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In translating-interpreting Berlinerisch German to English text I came across the expression "Haare auf den Zähnen" in a paragraph about what the author describes as need of early Berliners -- who came from all parts of Europe; France, Switzerland, Holland, Bohemia, Silesia, Poland, and the Mark, and who had left those countries as the enterprising, determined, and energetic elite -- that those who wanted to assert themselves needed to have "... their elbows and mouths next to their brains". My standard German source is a cold-war era book which has a chapter on the Berlinerisch dialect; the context of the expression is the lead sentence in a paragraph:

»Daß die Berliner Haare auf den Zähnen haben und man bei ihnen mit der Delikatesse nichts weit reiche, hat bereits Goethe festgestellt. Diese Haare aber brauchten sie auch. Berlin war Kolonialland ...«

Coincidentally, a second question is where geographically would have been (or still is) the region known as "the Mark"?

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    The Mark is most probably die Mark Brandenburg – Eller Jan 7 '18 at 23:30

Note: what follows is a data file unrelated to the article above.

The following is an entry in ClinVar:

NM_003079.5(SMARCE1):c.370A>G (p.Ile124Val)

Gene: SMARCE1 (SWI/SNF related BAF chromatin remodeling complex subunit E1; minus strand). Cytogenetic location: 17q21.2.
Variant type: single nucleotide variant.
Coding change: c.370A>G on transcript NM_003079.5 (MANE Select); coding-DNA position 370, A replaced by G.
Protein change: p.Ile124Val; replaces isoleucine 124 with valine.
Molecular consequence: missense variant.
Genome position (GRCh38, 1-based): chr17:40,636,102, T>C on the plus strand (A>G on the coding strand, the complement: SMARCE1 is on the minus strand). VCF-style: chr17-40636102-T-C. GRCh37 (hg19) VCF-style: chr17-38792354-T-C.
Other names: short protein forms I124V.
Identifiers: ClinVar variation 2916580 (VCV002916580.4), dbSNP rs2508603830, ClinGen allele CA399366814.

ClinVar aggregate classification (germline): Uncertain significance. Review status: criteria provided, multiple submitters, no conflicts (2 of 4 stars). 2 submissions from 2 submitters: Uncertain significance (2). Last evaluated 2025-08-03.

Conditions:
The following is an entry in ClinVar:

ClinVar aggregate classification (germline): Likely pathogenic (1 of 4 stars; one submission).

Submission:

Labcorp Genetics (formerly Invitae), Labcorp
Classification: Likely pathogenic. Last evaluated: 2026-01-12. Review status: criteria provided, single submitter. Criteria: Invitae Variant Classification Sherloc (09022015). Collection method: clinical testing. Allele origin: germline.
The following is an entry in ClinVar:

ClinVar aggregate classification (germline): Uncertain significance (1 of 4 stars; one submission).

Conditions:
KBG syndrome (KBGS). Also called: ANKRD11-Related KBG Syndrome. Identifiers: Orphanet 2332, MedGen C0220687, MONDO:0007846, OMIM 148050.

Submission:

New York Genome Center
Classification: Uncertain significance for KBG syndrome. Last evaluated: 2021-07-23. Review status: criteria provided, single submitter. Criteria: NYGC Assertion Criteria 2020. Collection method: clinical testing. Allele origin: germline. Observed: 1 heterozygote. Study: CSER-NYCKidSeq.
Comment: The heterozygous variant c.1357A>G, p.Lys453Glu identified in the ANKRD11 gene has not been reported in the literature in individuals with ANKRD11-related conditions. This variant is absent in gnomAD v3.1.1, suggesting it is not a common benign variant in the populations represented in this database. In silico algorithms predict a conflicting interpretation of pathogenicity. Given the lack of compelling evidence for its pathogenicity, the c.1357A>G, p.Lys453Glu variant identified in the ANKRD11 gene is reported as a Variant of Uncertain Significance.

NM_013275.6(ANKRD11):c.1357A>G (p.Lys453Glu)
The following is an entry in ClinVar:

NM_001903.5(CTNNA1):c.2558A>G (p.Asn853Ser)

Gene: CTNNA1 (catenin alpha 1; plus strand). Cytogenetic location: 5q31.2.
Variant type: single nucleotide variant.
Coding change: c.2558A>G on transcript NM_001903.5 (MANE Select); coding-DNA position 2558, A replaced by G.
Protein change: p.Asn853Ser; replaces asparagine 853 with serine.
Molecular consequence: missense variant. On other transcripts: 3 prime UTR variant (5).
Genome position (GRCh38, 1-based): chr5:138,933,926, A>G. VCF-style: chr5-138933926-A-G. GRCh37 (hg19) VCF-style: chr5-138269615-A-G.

• Thank you very much for your two quite helpful comments. The de.wiktionary link was very useful; used Google translator and highlighted "Nehmen", and I believe the definition of that term in respect to "Haar ..." would mean 'tough in negotiations'. The Mark Brandenburg link was exceptionally useful, as it provided me with a number of 'links to other links'. The subjects of those other links led me to think about and then enter "Berliner dialect", which gave me a bonanza of not only knowledge, but an extremely useful Wikimedia .jpg to include in my book. Also, mein 'vielen dank' für daß. – К. Келлогг Смиф Jan 8 '18 at 23:09
  • @Eller: A learning experience I had from reading your explanation is the term "Mark", as used in the term for the former German currency, the "Deutschmark" (DM). I have often wondered about the origins of the word "Mark"; your link to the de.Wikipedia article "Mark Brandenburg" was a great history-help for me. Thank you. – К. Келлогг Смиф Jan 11 '18 at 16:34
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It means "having a sharp tongue".

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    It not only means having it, but also using it, so strident and battlesome come to mind, or generally being a tough cookie. – tofro Jan 8 '18 at 9:46
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This expression originally was mostly used for women that were very quick-witted to mock them by implying that they are so manly that they have hairs even on their teeth.

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